Lia has been working on software art since 1995, after graduating from the High School for Students of Music in Graz, Austria. Currently living in Vienna, she splits her time between visual design, Web art, video, and real-time visual performances—seemingly different activities that she ties together with her unique approach to creativity and production. Over the last few years she has also been a guest lecturer at the Fachhochschule Joanneum in Graz, the École Cantonalle d'Art de Lausanne, Switzerland, and the Fine Arts University in Oslo, Norway. Lia has received numerous international awards and has shown her works worldwide.

James Paterson

At the heart of James Paterson’s work, there is no formal separation between drawing, animation, and programming. His imagination clouds are filled with free-floating imagery—ice cream fountains, rains of numbers, and shooting star snowflakes. Scuba gear and dancing ladies morph into wriggling lines that twist into space. Paterson brings his characters to life through a natural synthesis of modern drawing tools. The results resemble a graffiti that seems to write itself. Departing from traditional techniques, Paterson experiments with code and authors programs to assist him with all areas of his work. Using software as the intermediary, Paterson applies animation concepts to drawing, and vice versa. Contour drawings form the aesthetic core of his artwork. The drawings are scanned from sketchbooks, and form a vast digital library of source material for Paterson’s virtual collages. Though he is only 25, Paterson’s work has already been exhibited worldwide at venues including Centre Pompidou in Paris, the Museum of Contemporary Art at Taipei, ICA in London, the Seoul Museum of Art in Korea, the Israel Museum in Jerusalem, GGG Gallery in Tokyo, Kunsthalle Wien in Austria, Centro de Cultura Contemporánea de Barcelona, the London Design Museum, Beurs van Berlage in Amsterdam, The Second Seoul International Art Biennale, Kunstlerhaus, Vienna, and Muvim in Valencia, Spain.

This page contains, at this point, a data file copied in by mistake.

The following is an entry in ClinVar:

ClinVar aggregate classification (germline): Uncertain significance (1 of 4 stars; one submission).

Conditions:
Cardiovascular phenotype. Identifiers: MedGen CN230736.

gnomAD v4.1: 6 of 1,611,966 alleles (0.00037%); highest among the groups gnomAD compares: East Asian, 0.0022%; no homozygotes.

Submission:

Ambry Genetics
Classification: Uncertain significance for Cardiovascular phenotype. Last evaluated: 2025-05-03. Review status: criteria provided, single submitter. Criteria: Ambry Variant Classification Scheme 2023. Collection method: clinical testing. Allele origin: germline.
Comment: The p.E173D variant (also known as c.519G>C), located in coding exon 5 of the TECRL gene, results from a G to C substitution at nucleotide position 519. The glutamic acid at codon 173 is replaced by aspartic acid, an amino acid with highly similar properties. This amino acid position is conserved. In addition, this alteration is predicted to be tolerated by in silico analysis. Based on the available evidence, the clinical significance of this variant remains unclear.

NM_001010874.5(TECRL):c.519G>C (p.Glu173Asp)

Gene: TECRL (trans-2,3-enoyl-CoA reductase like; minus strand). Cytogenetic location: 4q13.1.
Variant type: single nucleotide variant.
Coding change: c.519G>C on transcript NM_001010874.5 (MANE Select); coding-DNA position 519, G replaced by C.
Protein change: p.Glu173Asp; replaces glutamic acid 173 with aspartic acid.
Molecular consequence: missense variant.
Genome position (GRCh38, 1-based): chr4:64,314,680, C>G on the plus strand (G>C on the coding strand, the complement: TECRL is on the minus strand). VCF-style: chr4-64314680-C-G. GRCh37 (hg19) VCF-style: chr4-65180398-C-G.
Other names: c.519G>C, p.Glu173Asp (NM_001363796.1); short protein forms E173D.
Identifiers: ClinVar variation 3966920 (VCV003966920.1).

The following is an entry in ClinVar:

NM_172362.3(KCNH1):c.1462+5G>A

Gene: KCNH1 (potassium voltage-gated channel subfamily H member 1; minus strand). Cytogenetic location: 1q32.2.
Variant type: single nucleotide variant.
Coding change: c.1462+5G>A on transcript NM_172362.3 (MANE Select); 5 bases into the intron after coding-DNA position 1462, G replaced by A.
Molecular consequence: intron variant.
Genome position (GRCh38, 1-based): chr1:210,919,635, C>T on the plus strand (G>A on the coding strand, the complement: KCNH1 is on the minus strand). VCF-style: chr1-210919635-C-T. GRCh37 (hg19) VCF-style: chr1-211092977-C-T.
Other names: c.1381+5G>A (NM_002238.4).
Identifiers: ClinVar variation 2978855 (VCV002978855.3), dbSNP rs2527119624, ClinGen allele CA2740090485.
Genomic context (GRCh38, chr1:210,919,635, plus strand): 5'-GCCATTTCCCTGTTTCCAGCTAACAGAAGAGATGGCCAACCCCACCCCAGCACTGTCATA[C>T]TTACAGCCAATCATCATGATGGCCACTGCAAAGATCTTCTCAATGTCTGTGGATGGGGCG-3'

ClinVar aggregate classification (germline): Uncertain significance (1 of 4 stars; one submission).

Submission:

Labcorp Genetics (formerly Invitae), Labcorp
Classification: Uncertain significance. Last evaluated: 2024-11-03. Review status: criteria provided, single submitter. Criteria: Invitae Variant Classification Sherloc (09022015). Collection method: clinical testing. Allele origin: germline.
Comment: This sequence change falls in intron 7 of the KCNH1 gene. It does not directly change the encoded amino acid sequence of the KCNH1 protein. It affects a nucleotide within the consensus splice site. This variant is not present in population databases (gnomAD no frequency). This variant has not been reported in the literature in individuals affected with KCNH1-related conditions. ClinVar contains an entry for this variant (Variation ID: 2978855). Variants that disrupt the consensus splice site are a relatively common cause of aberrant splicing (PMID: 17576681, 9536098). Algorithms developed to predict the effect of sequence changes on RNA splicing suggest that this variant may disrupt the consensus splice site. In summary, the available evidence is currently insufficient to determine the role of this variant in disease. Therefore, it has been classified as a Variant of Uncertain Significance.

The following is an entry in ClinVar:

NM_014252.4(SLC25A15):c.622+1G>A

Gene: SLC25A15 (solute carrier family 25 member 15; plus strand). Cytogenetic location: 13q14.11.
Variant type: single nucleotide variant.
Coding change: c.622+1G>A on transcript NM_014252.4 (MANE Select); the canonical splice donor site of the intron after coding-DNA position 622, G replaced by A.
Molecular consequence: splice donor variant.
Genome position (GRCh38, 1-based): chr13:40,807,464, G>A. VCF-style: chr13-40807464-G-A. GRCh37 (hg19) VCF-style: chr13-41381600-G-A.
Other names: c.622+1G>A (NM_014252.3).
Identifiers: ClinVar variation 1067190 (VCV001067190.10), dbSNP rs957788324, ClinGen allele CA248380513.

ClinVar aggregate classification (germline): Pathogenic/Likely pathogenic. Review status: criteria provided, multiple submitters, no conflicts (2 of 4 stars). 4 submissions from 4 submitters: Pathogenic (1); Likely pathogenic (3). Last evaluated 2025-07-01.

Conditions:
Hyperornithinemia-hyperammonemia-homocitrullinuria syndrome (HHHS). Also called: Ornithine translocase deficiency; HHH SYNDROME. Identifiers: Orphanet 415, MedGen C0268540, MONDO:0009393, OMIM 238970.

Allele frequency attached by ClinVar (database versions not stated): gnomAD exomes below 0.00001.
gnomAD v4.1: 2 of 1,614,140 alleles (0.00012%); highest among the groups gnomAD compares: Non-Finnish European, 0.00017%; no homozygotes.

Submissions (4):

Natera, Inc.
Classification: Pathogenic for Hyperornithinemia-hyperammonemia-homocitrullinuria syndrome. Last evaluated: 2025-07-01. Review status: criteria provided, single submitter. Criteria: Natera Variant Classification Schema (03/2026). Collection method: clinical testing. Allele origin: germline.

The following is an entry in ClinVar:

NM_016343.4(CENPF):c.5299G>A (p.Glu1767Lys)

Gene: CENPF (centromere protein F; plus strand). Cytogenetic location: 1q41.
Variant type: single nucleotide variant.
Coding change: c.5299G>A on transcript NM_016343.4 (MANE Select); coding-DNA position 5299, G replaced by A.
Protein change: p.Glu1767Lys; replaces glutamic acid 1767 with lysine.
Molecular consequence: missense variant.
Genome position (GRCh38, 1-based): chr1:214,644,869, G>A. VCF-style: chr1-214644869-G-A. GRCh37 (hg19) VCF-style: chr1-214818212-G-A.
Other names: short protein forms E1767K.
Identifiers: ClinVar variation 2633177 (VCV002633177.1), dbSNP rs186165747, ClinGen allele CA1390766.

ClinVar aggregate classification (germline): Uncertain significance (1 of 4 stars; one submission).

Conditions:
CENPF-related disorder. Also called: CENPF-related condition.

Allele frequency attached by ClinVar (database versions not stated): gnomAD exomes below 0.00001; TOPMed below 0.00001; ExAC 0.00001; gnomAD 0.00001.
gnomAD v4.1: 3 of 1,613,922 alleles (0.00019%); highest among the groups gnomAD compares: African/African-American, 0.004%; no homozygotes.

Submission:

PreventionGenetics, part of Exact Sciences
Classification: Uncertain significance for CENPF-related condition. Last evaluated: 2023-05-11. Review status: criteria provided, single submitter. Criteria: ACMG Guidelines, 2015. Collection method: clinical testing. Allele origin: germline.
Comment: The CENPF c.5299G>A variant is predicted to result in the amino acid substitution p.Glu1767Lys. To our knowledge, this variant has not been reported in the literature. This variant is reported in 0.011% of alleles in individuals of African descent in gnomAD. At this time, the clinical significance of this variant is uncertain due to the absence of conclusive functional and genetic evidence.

C.E.B. Reas